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Among the most talked about of today’s budget measures was an increase of a euro on the price of a bottle of wine.  This raised alarm among some of the heartier partiers of my aquaintance.

Buckyriotsfb

The great and the good of Ireland’s public Twittersphere were also greatly discommoded.

https://twitter.com/garethsoye/status/276399740202143745

There was some pessimism.

But others sought to reassure.

Alas, Oireachtas Retort, I have some bad news.  Irish Bucky isn’t quite fortified enough. The brown rocket fuel produced for the good health and lively blood of UK consumers has 15% alcohol content by volume. The product our Benedictine friends make for connoisseurs in the Republic produces marginally less thrust at just 14.8% ABV.  The “Lurgan Champagne” of legend comes in a green bottle and the Irish version comes in brown — but I’m sure I’ve seen the green one on Southern shelves before.

Ireland and the UK have similar excise duty regimes on alcohol.  Both set 15% as the boundary between fortified and normal wines, and apply duty based on the total volume of product.  Irish Buckie just doesn’t have the escape velocity to get out of the targeted tax band.  Duty is charged at a flat rate by the total product volume, without taking alcohol content into account.  This means that Buckfast Tonic wine will still be among the cheapest wine-based tipples by alcohol unit.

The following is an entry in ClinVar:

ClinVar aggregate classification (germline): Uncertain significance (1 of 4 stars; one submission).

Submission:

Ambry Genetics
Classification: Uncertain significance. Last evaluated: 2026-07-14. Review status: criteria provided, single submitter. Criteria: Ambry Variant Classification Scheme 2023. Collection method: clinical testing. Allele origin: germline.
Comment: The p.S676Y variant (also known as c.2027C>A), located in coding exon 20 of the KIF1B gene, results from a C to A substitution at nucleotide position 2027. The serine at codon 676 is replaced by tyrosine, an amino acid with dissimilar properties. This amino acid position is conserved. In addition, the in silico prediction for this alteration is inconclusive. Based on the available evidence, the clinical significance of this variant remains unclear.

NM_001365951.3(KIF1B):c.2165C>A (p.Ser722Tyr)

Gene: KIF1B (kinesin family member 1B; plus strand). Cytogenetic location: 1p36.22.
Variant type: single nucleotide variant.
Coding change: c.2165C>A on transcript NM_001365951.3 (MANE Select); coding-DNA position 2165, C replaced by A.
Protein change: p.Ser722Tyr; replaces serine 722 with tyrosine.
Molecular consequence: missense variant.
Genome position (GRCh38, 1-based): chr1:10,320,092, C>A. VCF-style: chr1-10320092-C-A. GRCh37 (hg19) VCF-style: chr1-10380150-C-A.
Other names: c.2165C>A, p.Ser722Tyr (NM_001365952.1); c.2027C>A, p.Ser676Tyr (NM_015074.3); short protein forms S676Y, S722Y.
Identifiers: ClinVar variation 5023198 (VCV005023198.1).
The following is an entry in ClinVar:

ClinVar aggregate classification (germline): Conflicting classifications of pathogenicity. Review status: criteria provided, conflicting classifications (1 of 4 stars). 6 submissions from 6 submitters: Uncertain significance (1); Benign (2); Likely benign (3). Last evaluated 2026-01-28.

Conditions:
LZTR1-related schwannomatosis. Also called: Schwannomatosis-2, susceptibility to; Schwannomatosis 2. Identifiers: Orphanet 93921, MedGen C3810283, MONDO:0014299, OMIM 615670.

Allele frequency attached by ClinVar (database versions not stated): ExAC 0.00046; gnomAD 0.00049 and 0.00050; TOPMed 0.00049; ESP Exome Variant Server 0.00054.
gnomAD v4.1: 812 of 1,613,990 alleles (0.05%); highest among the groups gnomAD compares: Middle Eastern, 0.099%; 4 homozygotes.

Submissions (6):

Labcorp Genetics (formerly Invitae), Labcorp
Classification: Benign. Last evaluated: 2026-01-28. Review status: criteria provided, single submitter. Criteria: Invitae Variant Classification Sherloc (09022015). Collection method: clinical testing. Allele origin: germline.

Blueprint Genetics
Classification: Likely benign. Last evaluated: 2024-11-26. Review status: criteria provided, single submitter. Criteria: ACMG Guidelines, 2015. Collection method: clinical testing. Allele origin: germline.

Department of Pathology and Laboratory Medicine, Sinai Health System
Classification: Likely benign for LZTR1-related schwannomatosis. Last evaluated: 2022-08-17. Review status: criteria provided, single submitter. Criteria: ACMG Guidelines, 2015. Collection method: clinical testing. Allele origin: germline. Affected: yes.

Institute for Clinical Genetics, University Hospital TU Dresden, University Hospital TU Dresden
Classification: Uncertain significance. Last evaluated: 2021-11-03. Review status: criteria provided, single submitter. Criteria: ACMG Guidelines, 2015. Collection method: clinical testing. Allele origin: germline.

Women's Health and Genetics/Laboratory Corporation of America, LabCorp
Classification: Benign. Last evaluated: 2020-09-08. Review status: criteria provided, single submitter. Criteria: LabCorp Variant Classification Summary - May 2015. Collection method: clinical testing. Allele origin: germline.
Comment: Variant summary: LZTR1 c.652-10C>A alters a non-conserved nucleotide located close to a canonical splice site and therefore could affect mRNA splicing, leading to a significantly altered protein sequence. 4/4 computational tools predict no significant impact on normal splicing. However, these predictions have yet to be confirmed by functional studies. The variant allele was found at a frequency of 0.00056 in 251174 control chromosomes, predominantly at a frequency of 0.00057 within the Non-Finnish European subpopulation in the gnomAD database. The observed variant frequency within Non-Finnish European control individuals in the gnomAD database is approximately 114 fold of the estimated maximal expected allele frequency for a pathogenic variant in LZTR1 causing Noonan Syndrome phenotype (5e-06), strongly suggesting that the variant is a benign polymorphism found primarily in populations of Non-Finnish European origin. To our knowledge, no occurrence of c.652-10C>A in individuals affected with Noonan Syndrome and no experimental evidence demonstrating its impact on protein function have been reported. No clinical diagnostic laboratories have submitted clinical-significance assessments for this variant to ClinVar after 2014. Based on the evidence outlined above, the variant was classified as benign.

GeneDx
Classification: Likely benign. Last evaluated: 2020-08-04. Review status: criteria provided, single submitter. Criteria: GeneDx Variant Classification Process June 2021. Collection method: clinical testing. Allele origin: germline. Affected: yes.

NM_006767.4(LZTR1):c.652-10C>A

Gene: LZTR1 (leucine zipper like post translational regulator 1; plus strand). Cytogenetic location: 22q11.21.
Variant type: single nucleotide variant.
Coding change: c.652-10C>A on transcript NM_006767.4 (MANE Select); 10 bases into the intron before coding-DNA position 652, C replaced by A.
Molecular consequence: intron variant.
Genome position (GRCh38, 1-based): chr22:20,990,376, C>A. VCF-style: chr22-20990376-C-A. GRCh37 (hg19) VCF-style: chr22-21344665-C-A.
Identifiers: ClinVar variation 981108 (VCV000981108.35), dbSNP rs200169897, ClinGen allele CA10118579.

(As an aside, this has an interesting effect on the cost breakdown of cheap wines for the retailer, with as much as 60% of the price of a €5.99 bottle being tax.  This means a hike in the duty on wine is most likely to be passed on to the consumer in the price of cheap plonk.  Karu fans beware!)

But let’s get one thing straight: the government are not intentionally trying to stop cheap fun. The duty hike is simply to bring booze pricing back into line with the situation back in 2009 when the Republic was all in a tizzy about cross-border shopping.  The Budget for 2010 aimed to take the power out of the Northern supermarkets’  alcoholic loss leaders. Now that the VAT differential is gone and Irish thrift-seekers are no longer clogging the A1 to buy cheap ham and cornflakes, it’s business as usual.

You probably won’t make it to the offie for closing time at ten before they jack up the duties tonight.   So, you’ll have to settle for a hot chocolate while you watch this groundbreaking documentary from BBC Scotland. I suggest you Irish it up if you think you can afford the extra ten cent the shot of whiskey will cost you. Drink responsibly, or at the very least, don’t blame me afterwards.

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